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The Abel Prize 2013-2017

Helge Holden and Ragni Piene, editors
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The Basic Library List Committee recommends this book for acquisition by undergraduate mathematics libraries.

[Reviewed by
Fernando Gouvea
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The first Abel Prize was awarded in 2003 and has gone on strongly ever since. The significance of the prize has been established in the best possible way: the list of Abel Laureates is impressive.

The activities surrounding the prize have always been important and extensive. In particular, the Laureates have been recognized in a series of books. After five prizes had been awarded, The Abel Prize 2003–2007 was published. Five years later, we got The Abel Prize 2008–2012. So it is no surprise that now after the fifteenth award was made, we get another volume covering the period 2009–2017. Of course, there have been two Laureates announced recently: Robert Langlands in 2018 and Karen Uhlenbeck this year. They will have to wait for the fourth volume.

The winners honored in this volume are Pierre Deligne (2013), Yakov Sinai (2014), John Nash and Louis Nirenberg (2015), Andrew Wiles (2016), and Yves Meyer (2017). As I noted in the reviews linked above, these books are well produced and full of interesting information. They not only document the winners and their work but also make for interesting reading. There are lots of photographs and updates on the previous Laureates. (The Abel Prize is given for a lifetime of mathematical work, but these Laureates are hardly going to stop producing mathematics!) There are even extra materials online, including video of the interviews with the Laureates.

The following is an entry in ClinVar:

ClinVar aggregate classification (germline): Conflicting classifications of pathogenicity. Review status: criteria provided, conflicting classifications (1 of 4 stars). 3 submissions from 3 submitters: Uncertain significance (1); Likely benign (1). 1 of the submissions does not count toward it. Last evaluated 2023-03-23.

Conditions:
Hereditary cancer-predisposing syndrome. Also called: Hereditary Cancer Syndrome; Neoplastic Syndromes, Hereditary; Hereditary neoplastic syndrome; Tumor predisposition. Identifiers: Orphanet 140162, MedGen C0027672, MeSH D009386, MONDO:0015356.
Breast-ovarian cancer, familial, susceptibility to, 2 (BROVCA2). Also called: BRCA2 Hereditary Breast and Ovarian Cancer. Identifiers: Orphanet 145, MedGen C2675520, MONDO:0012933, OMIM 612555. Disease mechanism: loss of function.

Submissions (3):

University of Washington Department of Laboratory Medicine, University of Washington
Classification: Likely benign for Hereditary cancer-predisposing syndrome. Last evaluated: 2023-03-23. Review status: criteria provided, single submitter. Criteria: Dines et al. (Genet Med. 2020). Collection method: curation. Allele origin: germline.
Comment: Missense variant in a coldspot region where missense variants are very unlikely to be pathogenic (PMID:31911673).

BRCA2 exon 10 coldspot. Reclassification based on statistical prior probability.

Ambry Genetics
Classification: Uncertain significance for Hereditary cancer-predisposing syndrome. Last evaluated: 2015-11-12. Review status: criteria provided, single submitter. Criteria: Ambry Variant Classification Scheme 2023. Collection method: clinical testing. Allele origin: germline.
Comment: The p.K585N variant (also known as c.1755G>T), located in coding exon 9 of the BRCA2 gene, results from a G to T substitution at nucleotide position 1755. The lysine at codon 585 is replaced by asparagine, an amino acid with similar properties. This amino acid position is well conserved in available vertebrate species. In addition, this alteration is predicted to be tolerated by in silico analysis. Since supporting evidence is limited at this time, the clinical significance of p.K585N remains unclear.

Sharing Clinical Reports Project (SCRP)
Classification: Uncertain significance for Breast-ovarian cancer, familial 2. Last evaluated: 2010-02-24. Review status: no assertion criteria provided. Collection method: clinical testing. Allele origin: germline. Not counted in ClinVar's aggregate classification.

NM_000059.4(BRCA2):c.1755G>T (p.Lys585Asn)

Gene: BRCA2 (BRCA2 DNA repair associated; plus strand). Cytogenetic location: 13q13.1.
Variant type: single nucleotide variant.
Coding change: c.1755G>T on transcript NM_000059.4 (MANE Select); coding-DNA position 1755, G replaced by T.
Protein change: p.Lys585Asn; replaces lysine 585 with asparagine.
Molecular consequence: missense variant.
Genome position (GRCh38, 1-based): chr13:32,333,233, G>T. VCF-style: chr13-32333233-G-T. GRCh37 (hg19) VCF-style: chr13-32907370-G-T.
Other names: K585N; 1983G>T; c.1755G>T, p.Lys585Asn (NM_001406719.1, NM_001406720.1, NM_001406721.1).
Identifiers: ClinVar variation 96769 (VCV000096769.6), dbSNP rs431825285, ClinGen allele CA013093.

The structure is mostly the same as in the previous volumes: for each of the five winners, we get the text of the prize citation, a short mathematical autobiography by the winner, expository account(s) of the Laureate’s work, a list of publications, and a short vita. At the back of the book, we find a selection of photographs from the prize-related activities, citations for all the winners so far, data on the Abel Board and Committee, and so on, including the updates mentioned above.

The expository accounts of each mathematician’s work are very well done, but my favorite element of these volumes are the autobiographies, where we can hear the ipsissima verba of some of our time’s greatest mathematicians. Thus, we hear from Deligne that

When I was in high school, I had no idea one could get paid for doing mathematics. My father would have liked me to become an engineer. I was planning to become a high school teacher, and do mathematics as a hobby. That I could earn a living by doing what I liked best came as a pleasant surprise.

I found myself in much the same situation (Deligne in the 1960s, me in the 1970s) when I decided to study mathematics rather than engineering. Of course, I eventually found that I loved teaching and have done a lot of that in addition to mathematics. Deligne had the good fortune of spending all of his life at research institutes.  I also enjoyed hearing Deligne’s comment that he would have found the typical American “distribution requirements” suffocating.

Sinai also has something interesting to say:

During my school years I participated in several Olympiads, always without success. (This might be useful for high school students who sometimes exaggerate the role of Olympiads.)

I never got to participate in an Olympiad or even take the Putnam examination, but I imagine I wouldn’t do very well either…

It is the same in each winner’s case. There is a lot to learn from the autobiographies, and the expository essays are mostly very good as well, and definitely worth reading. Future historians will use these books as historical sources, but we can use them now to learn more about people we admire.

Fernando Q. Gouvêa is Carter Professor of Mathematics at Colby College.